The fourth and final episode of PBS’s America in Primetime aired last night. The episode focused on “The Crusader” character from television. One of these crusaders was Hawkeye Pierce from M*A*S*H and Alan Alda was among those discussing the character. You can watch the entire episode at the PBS website.
Alan Alda on heroic images of war:
“I was a boy during the Second World War and pretty much what you saw during the movies was the heroics. It simply would not be done: show an image of the day to day suffering that goes into it.”
Alda on Hawkeye’s conservatism:
“Some people think it he was very liberal. But he was also a traditional conservative. I mean, he wanted nothing more than to have people leave him alone so he could enjoy his martini, you know? The government should get out of his liquor cabinet.”
Alda on “Preventive Medicine:”
“Well, at the rehearsal for this, Mike Farrell said ‘I’m playing a doctor who takes this seriously and I will not operate on a patient who doesn’t need the operation. That’s mutilation.’ And we started an argument that lasted about an hour that day. And at a certain point we said, you know what? This is what we ought to be doing on camera because this is a serious conflict.”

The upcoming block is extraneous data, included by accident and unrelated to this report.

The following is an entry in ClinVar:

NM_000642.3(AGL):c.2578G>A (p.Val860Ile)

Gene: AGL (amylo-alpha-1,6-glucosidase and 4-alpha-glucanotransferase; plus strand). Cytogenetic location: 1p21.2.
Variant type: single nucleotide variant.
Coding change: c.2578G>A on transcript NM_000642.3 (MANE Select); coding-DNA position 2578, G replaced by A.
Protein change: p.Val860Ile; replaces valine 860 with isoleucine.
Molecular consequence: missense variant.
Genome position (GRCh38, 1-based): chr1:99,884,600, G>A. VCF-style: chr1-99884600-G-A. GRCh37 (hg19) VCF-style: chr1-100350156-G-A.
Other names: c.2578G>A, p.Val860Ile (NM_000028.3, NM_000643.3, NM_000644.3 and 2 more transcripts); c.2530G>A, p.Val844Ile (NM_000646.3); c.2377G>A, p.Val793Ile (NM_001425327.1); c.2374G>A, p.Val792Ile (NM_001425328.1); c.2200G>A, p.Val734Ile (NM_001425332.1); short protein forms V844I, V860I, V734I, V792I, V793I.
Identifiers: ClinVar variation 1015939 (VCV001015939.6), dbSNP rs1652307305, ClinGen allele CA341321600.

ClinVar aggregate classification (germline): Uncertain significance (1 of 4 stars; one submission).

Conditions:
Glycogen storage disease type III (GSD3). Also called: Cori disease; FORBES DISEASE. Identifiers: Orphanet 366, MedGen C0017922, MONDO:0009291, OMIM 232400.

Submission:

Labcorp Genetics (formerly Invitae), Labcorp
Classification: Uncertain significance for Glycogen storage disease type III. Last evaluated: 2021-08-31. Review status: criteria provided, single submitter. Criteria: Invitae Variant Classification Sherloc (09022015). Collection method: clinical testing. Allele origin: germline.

Alda’s closing comment:
“We openly dealt with all the sides of war. And we were exploring things that were not neat. There was no right and there was no wrong. But it came out of passion and disgust and anger and upset at being where they were and going through what they were going through. And that’s, I think, more useful to know than to see what I saw as a kid, when they would shoot down an enemy plane and they’d would all laugh and cheer. There’s more interest, human interest, in looking at the real cause than there is in just skimming across the surface.”
Judd Apatow (executive producer, Freaks and Geeks) on watching M*A*S*H as a kid:
“On some level I knew, ‘Oh, this is someone who is speaking out against hypocrisy and that it’s wrong to hurt people.’ I assume it just wired my brain for almost a compassionate way of looking at the world that seems king of full of crap. But it is true. When you’re watching M*A*S*H two times a day from the time your like five years old for ten or twelve years you know what you’re soaking in is the humanity of Larry Gelbart and his way of looking at the world.”
Hugh Laurie (actor, House) on the laugh track:
“When the BBC showed M*A*S*H, they showed it without laughter. There was no laugh track on it. So, I suppose an English audience, we tended to look at it in a rather more dramatic way.”
Tom Fontana (executive producer, Homicide: Life on the Street), Linda Wallen (co-creator, Nurse Jackie) and Steven Bocho (co-creator, NYPD Blue) also share their thoughts on the character of Hawkeye and M*A*S*H.